Erection date: /4/1997
In memory of the 13 London firemen and women and 21 Beckenham firemen killed on the night of 19th April 1941 when a bomb destroyed the old school being used as a sub-fire station.
This is the largest single loss of Fire Brigade personnel in English history.
Details of this tragic incident were recorded in the wartime diaries of Mr W. Somerville, an off duty member of the Homerton crew.
It is to him and the many thousands of men and women that made up the A.F.S & N.F.S 1939 - 1945 that this plaque is also dedicated.
The Beckenham firemen are also commemorated, and listed by name, on a plaque at Beckenham Fire Station.
2022: The great-nephew of one of the fire women killed, Winifred Alexandra Peters, created a website dedicated to the memory of those that sadly lost their lives at the Old Palace School. By 2022 he had completed 21 of the 34 biographies of the firemen and women who died. These are full biographies each with many photographs.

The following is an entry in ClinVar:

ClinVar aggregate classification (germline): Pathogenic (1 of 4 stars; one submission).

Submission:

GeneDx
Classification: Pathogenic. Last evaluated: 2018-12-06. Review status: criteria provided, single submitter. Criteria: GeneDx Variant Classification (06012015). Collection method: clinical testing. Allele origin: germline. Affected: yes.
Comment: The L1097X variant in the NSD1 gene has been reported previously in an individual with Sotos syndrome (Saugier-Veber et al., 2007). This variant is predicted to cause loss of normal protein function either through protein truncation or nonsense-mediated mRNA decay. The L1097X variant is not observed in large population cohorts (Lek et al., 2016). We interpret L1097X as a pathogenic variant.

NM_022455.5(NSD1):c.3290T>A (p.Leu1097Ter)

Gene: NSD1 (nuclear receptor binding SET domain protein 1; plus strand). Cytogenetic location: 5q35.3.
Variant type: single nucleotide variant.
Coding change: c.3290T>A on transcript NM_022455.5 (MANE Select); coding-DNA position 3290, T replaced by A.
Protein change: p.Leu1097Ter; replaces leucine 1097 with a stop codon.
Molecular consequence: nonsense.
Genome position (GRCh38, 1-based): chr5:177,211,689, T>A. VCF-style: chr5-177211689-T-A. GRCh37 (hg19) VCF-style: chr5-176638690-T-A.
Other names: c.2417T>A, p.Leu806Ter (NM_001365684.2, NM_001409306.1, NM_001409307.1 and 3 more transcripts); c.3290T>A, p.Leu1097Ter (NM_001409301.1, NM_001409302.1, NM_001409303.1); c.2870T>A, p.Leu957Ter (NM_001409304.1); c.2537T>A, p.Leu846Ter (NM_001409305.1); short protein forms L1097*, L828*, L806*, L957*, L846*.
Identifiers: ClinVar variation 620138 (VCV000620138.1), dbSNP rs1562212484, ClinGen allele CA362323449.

Site: Old Palace School - WW2 bomb (1 memorial)
E3, St Leonard's Street, Old Palace Primary School
The circumstances of this bombing are described at Firemen Remembered: "Shortly after 1.30am, … crews …. were assembled in the school playground standing-by to be sent on to where they were needed most when a land-mine, one of the most violently destructive weapons at that stage of the war, landed on the roof of the school and dropped down a stairwell at the bottom of which was the watchroom where …. two women were killed outright. The men waiting outside were caught by the blast, which also demolished two thirds of the school building, and were buried by falling masonry."
The 1943 film 'The Bells Go Down' shows new recruits joining an AFS group based at a school in the East End.